An approved service from the U.S. Postal Service that is provided by third parties for printing U.S. postage stamps on a user's printer. In 1999, E-Stamp Corporation and Stamps.com were the first PC Postage sites. Postage is paid for and downloaded from the service's Web site, and the stamp and bar code are printed on an envelope or label. The printed stamps are known as "electronic stamps," "Internet postage," "online postage," "online stamps," "digital stamps," and "digital postage." They are also called "e-stamps," however, E-Stamp, originally a trademark of E-Stamp Corporation, later became a trademark of Stamps.com (see Stamps.com).|
In 2002, the post office offered Click-N-Ship, its own online PC Postage site that charges only for the price of the postage. It also added military base addresses along with the appropriate customs forms for shipping packages to members of the armed services.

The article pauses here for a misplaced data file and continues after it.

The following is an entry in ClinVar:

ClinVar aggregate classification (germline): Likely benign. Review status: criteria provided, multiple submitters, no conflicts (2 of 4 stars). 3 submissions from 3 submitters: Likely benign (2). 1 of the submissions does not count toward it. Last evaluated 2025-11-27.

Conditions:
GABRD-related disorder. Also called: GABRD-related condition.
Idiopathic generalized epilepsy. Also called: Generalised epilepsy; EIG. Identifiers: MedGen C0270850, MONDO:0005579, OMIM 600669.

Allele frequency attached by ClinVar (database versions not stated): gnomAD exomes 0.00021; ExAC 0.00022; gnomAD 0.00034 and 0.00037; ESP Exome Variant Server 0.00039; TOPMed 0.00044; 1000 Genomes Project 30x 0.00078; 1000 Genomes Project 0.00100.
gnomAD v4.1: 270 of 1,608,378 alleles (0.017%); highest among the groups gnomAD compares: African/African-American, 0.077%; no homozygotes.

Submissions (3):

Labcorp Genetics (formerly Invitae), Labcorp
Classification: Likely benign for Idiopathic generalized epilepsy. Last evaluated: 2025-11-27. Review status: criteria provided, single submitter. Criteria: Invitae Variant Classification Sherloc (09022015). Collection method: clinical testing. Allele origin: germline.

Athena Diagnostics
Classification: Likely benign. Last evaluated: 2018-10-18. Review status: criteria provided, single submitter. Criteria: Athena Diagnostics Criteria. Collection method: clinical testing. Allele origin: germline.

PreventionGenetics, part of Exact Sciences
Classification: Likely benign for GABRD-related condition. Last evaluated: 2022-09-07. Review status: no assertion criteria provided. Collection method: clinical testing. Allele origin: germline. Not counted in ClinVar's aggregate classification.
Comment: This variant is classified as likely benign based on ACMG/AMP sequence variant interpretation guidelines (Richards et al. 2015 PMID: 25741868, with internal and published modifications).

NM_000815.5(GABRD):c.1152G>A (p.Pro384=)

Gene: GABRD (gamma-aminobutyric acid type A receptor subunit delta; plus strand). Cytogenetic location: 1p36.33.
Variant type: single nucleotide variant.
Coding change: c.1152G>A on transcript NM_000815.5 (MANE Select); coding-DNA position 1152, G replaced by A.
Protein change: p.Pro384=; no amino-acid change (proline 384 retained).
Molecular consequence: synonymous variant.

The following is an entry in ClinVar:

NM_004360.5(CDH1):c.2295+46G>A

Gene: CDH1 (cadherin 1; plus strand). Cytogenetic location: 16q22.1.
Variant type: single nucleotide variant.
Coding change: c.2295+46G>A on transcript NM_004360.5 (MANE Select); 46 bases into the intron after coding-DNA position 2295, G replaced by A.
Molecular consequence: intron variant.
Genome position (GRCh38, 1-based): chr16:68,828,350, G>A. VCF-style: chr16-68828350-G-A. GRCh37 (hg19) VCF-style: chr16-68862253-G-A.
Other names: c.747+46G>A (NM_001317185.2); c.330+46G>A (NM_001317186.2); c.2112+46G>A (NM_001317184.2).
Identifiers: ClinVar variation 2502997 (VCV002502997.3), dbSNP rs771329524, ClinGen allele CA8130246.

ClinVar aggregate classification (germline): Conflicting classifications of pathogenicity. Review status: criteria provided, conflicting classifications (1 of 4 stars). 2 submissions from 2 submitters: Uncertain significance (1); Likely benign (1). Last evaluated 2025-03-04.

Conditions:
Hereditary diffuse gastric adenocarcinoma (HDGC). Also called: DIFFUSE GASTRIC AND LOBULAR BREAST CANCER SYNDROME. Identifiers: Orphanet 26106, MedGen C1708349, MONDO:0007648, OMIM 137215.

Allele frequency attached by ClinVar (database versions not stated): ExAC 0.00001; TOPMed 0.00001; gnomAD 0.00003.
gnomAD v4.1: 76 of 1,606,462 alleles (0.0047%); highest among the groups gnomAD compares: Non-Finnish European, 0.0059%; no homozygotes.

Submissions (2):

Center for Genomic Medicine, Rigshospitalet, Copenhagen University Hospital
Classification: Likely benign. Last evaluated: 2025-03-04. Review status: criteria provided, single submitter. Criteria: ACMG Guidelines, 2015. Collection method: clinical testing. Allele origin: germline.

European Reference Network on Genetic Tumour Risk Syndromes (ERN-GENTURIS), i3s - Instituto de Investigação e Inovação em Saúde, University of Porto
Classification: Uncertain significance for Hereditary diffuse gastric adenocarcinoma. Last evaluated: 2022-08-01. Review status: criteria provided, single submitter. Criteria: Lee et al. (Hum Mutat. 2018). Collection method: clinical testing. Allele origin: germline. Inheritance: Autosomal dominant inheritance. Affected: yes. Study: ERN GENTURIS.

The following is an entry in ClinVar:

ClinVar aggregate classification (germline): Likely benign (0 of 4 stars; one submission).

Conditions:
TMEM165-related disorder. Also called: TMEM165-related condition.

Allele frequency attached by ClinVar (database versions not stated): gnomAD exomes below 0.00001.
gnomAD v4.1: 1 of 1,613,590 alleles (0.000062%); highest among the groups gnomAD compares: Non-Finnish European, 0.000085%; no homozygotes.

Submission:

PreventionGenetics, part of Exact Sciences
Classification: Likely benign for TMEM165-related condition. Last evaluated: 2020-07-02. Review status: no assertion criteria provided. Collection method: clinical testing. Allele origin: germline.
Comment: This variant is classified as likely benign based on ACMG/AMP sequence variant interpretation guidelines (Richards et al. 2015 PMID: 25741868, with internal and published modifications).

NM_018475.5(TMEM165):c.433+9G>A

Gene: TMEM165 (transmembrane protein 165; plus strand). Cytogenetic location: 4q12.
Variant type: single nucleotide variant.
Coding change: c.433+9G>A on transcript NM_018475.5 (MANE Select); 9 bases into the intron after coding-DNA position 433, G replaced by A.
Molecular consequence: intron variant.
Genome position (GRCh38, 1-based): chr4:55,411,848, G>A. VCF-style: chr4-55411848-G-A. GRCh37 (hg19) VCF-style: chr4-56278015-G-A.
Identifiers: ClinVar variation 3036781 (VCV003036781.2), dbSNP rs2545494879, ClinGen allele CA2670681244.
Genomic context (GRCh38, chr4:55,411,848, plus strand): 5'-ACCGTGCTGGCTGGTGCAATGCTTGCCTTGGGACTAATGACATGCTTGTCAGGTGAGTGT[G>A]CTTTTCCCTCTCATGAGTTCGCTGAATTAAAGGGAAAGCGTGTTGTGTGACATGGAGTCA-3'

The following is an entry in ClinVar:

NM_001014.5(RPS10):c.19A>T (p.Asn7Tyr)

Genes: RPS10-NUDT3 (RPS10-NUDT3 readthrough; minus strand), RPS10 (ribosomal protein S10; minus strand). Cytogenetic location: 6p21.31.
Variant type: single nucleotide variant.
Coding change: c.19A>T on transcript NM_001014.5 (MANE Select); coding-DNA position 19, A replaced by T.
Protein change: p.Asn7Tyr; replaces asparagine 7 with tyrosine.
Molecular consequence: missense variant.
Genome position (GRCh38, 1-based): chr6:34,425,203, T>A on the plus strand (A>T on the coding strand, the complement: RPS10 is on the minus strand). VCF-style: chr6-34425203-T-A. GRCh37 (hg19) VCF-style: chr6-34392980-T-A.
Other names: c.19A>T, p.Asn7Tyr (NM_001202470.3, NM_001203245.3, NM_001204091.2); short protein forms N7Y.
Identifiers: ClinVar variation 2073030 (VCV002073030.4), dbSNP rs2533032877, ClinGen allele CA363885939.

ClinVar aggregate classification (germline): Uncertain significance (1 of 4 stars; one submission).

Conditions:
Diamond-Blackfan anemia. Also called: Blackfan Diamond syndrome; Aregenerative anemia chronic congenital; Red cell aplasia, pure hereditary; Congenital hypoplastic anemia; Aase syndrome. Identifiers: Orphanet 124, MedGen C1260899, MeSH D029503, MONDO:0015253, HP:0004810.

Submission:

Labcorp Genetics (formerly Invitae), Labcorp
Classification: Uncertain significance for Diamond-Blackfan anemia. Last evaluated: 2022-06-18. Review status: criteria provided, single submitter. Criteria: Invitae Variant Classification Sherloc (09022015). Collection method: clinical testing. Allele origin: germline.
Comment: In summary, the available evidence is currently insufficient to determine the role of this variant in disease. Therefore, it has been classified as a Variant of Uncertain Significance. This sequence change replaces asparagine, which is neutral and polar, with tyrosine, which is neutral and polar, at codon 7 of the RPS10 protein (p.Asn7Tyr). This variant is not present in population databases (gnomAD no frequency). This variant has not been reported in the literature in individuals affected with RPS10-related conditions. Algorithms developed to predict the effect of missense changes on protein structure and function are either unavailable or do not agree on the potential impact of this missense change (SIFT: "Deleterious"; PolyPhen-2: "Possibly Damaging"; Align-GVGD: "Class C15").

The Indicia Program
The bar code and associated printed elements are based on the Post Office's Information Based Indicia Program (IBIP). The indicia contains numerous data elements, including date, delivery point and digital signature. Some systems rely on software only while others use a hardware key (dongle) that holds the downloaded postal funds. Address cleansing may also be offered by the provider. See hardware key and address cleansing.